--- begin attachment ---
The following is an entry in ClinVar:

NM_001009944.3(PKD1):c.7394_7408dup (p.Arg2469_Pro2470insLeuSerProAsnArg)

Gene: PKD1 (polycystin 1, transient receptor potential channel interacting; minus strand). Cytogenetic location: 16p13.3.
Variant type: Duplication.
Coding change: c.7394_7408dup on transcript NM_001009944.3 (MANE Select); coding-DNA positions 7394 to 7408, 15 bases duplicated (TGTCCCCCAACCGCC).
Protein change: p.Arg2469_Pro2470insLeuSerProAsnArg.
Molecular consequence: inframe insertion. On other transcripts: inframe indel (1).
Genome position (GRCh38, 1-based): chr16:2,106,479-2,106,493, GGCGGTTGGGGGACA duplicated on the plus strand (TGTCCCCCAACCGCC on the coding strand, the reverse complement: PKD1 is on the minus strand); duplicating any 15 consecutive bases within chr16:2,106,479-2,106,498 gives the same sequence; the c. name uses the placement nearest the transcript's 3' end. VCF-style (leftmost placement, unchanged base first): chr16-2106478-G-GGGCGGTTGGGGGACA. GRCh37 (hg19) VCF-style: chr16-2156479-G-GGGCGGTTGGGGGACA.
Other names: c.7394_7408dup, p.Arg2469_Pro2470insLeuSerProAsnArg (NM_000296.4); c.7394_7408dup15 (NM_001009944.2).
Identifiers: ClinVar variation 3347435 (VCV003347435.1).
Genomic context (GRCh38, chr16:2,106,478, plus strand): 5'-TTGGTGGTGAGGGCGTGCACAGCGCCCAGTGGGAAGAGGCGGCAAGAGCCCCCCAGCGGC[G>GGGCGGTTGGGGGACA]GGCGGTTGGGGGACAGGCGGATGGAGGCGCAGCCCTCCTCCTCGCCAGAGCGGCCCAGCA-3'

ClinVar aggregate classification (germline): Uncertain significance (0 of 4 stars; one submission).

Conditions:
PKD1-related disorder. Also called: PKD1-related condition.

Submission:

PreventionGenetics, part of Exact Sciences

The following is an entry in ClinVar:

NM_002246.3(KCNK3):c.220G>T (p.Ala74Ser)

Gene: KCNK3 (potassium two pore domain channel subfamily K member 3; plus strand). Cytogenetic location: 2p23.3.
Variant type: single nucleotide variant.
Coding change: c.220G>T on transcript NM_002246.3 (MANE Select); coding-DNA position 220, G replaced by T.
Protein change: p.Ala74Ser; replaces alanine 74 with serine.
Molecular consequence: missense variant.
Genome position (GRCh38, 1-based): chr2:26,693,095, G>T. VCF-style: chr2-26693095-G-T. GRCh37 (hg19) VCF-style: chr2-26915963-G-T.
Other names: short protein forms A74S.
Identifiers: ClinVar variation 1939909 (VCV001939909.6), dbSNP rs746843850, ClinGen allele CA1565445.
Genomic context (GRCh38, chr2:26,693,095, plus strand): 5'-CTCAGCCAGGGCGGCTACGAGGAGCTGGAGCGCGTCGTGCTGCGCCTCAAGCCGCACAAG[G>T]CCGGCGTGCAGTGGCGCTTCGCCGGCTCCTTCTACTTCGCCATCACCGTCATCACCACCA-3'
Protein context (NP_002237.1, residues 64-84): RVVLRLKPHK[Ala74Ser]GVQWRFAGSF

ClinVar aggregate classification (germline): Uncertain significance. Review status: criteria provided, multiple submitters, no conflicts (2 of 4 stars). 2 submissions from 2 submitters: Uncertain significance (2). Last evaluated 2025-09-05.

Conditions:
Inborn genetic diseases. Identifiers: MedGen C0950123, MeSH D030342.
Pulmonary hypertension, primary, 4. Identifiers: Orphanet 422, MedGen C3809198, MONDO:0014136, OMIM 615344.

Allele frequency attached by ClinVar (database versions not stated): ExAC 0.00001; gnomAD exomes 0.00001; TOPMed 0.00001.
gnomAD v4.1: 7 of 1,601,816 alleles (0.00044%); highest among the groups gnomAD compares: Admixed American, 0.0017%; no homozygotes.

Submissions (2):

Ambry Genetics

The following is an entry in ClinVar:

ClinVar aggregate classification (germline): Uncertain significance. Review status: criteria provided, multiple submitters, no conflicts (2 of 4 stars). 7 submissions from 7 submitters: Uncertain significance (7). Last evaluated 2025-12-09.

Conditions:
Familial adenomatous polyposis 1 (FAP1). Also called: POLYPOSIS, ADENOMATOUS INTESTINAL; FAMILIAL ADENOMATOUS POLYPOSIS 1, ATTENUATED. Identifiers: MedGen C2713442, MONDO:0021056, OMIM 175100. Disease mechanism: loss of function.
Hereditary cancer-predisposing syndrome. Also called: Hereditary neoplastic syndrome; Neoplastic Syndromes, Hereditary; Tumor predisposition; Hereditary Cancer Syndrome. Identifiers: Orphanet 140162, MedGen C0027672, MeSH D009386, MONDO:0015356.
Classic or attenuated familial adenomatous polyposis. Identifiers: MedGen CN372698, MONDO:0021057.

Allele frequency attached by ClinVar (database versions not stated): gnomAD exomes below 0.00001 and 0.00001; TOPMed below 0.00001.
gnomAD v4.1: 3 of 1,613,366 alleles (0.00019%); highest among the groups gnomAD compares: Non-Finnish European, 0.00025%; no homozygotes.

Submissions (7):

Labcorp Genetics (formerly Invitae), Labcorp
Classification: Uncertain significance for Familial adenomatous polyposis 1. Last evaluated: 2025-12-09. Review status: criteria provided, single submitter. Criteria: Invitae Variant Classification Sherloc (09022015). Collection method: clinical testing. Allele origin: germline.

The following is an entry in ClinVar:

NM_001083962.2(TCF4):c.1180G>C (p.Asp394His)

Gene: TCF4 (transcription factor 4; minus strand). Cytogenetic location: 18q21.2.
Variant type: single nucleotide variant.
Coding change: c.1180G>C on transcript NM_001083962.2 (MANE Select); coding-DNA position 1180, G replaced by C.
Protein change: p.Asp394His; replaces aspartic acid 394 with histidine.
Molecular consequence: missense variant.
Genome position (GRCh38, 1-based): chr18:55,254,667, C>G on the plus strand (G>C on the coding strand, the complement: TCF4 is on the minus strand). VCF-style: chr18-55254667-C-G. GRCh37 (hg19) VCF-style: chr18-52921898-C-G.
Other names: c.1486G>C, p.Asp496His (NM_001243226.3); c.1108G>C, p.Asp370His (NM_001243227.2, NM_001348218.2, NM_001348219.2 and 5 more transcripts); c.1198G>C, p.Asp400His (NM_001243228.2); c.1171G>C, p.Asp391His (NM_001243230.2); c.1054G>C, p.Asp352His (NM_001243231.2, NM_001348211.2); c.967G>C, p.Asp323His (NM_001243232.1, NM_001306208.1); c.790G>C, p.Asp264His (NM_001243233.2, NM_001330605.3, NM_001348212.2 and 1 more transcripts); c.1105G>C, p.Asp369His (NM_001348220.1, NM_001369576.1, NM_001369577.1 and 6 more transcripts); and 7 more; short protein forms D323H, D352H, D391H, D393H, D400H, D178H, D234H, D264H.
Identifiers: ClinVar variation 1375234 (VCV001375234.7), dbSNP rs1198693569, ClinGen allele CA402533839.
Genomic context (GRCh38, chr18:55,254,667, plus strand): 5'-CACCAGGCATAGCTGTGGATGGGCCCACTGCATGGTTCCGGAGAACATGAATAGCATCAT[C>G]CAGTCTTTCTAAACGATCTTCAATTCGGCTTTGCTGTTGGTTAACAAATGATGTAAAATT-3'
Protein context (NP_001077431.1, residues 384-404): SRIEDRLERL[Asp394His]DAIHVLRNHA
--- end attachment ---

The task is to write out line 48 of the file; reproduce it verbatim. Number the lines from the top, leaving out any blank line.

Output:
The following is an entry in ClinVar: